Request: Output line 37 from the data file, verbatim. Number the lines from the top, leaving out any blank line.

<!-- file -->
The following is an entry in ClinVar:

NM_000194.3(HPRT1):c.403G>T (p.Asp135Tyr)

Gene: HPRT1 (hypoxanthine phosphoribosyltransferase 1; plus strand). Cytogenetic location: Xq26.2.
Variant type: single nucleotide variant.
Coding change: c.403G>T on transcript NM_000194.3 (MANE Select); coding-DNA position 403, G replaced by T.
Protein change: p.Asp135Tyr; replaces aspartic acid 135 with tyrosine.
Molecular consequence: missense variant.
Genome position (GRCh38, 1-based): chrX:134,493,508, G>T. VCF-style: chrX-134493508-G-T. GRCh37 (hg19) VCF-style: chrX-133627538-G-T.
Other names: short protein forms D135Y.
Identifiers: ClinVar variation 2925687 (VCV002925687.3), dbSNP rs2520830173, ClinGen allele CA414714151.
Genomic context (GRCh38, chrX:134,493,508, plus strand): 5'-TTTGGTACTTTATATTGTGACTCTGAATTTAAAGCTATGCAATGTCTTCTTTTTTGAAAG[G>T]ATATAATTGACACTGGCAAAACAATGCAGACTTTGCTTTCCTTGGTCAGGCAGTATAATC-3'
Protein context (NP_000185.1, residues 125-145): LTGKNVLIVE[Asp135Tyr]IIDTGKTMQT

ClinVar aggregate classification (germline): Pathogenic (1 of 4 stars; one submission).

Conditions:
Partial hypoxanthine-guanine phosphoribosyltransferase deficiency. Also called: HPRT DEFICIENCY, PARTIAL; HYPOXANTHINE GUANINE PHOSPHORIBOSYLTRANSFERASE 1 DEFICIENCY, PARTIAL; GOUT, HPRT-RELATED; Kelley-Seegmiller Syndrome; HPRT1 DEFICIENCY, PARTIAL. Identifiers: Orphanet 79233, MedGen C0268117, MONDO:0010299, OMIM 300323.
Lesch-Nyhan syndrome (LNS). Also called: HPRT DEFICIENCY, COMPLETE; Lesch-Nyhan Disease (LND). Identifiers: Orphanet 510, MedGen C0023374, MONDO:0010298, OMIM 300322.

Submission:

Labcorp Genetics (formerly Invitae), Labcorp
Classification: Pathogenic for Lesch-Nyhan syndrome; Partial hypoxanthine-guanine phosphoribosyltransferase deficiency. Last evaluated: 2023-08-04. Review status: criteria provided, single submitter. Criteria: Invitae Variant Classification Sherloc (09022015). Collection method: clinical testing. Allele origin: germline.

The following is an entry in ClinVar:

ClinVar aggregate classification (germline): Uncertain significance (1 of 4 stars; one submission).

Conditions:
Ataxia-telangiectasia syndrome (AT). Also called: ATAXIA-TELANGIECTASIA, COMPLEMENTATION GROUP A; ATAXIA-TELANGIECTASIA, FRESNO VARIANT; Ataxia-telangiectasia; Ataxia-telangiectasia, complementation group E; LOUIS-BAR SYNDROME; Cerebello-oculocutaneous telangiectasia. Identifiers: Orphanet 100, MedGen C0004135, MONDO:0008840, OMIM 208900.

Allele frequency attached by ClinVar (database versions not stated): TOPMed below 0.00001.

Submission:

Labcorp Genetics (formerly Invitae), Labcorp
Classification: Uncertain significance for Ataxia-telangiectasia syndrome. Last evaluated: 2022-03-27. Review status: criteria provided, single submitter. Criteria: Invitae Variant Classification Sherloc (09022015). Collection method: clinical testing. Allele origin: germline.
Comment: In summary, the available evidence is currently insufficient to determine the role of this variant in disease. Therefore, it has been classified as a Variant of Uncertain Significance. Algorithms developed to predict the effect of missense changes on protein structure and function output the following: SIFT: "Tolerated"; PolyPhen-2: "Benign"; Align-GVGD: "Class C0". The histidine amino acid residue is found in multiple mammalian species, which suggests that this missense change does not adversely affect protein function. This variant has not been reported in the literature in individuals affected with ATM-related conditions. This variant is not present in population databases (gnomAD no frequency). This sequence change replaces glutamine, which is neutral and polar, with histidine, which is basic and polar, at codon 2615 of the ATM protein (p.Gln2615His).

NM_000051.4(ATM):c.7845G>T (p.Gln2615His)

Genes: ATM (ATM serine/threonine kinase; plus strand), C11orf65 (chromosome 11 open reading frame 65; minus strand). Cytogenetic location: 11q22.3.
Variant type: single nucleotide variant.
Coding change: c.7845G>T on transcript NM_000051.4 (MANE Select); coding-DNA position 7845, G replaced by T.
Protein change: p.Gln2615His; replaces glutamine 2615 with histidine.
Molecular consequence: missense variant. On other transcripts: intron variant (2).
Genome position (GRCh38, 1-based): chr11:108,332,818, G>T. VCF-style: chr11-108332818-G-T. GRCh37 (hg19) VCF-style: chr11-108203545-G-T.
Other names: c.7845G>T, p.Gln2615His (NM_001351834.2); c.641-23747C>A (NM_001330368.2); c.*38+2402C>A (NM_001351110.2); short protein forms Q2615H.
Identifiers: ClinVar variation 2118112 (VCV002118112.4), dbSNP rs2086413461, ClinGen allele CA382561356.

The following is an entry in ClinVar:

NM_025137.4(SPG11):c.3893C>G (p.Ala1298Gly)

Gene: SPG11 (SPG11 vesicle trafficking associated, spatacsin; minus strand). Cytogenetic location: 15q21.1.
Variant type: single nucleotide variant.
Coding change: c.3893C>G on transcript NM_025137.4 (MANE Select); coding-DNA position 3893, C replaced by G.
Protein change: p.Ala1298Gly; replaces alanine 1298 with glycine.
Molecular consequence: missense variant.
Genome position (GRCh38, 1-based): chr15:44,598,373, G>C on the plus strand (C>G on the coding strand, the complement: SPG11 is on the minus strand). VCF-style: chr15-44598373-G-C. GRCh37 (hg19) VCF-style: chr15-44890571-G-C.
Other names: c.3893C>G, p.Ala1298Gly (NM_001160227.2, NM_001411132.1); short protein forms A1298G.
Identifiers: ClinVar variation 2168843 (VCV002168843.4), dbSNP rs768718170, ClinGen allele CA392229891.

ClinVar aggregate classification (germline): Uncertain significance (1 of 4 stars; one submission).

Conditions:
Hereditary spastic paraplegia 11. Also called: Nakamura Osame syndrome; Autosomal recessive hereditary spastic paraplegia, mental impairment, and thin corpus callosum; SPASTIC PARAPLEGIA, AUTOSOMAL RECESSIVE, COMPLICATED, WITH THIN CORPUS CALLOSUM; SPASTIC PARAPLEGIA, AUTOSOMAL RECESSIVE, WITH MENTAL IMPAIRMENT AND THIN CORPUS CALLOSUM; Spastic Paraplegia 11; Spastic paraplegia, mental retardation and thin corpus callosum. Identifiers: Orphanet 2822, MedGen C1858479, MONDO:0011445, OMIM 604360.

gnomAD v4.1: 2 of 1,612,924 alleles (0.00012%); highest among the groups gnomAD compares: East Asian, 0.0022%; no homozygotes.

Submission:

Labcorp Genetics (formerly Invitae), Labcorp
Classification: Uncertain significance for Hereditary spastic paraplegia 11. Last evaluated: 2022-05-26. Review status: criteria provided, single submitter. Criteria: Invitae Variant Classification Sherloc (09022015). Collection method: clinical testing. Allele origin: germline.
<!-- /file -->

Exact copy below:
Identifiers: ClinVar variation 2118112 (VCV002118112.4), dbSNP rs2086413461, ClinGen allele CA382561356.